Looking back at the 2009 credit card act

Although the Credit CARD Act was approved in 2009, it’s only in recent times that its effects on users have become much clearer. Fair Isaac and Co. does not, for instance, make any changes with their risk-modeling program for evaluating credit scores without at least 2 years’ worth of data in their hands. Since the last of the phased changes of the CARD Act took place in 2010, it is only this year that the company would have sufficient information about the impact of the new laws on credit scores. It’s possible that credit card users would have to brace for even more changes – but whether it’s good or bad remains to be seen.

However, credit card users get to experience the following changes in the meantime due to the Credit CARD Act.
Limited increase in interest

Interest increases on new transactions will only take place after the first 12 months of usage. Moreover, any substantial changes with the terms and conditions of the card should be done with 45 days of advance notice.
Conditions for universal default

Universal default allows a company to raise interest charges based on an individual’s payment history with other issuers of credit, e.g. utility company. However, it can now only take place with 45 days of advance notice for future but not present balance.

Opting Out

An individual now has 5 years to pay off remaining balance based on present terms if or she decides to opt out of credit card usage because of changes in terms and conditions.

Credit Card for Young Adults

More limitations have now been set for offering credit cards to young adults. Companies may only extend credit card offers to those below 21 years old if they adhere to the following rules.
• They can show proof of sufficient income or—
• They can get an adult to co-sign for their account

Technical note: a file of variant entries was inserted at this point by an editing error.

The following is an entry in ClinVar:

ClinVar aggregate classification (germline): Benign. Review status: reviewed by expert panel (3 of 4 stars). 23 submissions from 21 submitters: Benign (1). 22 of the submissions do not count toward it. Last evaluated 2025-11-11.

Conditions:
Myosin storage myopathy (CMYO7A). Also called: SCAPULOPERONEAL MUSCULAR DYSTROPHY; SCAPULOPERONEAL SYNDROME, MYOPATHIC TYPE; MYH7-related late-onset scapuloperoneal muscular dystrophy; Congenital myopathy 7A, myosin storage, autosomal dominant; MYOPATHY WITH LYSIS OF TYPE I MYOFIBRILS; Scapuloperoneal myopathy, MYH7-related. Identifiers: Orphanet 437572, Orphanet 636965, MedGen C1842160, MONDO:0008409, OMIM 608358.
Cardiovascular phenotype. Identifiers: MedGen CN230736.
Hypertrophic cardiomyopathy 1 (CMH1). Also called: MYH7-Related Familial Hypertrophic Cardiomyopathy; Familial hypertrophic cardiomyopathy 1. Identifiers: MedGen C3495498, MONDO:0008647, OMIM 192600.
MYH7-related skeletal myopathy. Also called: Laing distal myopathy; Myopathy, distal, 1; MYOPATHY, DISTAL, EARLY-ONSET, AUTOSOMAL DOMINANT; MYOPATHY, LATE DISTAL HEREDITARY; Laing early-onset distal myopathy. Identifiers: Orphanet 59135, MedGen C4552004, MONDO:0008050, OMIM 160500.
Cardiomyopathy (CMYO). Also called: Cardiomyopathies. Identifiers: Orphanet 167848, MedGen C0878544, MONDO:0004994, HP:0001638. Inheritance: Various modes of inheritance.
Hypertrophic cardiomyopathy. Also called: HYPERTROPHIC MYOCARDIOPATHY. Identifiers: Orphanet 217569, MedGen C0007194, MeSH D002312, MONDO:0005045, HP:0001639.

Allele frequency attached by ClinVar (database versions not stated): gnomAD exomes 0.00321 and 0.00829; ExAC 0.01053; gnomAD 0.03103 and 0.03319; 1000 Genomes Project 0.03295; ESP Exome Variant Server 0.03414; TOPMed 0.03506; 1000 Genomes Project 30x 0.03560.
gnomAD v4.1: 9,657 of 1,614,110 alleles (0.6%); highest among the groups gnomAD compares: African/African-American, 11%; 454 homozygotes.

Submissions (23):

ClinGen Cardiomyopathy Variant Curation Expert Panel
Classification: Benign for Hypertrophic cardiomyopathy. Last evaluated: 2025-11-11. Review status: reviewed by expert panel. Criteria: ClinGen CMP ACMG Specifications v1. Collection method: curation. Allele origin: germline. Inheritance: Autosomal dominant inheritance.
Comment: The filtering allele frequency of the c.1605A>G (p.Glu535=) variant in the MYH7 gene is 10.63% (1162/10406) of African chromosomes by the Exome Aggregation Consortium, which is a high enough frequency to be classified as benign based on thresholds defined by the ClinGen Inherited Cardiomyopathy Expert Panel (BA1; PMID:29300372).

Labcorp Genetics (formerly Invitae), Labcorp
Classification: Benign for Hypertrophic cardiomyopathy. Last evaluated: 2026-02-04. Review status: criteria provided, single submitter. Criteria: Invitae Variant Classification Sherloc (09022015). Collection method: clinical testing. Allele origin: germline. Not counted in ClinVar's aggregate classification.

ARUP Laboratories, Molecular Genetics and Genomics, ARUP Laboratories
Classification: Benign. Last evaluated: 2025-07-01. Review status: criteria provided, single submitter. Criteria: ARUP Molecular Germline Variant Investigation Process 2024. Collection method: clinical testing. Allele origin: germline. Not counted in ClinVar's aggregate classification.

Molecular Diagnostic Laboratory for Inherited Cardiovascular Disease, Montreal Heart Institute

• They must not make an offer within 1,000 feet from a college campus if their promotions include use of free gifts

Longer payment period

Credit card users should now have a minimum of 21 days from date of notice to settle their monthly balances. This particular change is in response to various complaints of credit card users in the past regarding sudden changes of payment dates, which then increased the chances of being penalized for late payment.
Increased transparency for date and time

The Credit CARD Act has also made it possible for credit card users to enjoy uniform regulations about payment due dates and deadlines.
• Due dates should remain the same every month
• Due date cut-offs should not be earlier than 5 p.m.
• Payments for due dates or on holidays and weekend as well as when a company is closed for business should not be penalized with late fees
Application of Payment
For credit card users with varying interest rates for varying transactions, payment must first be applied to balances with the highest interest rates.

Over-limit fees

Over-limit expenses are now an option and not made an immediate part of a credit card package.
• If you opt-out of this service, then your transactions will be immediately rejected when you have reached the limit of your credit card
• If you opt-in, the fee for over limits should not be more than the actual amount of your expenditure outside your limit. If you are allowed to spend $100 over your limit then your fee cannot be more than $100.
Numerous other changes have been made with the Credit CARD Act and you are highly recommended to learn about all them if it’s been a long time – or it’s your first time in all – to apply for a credit card.

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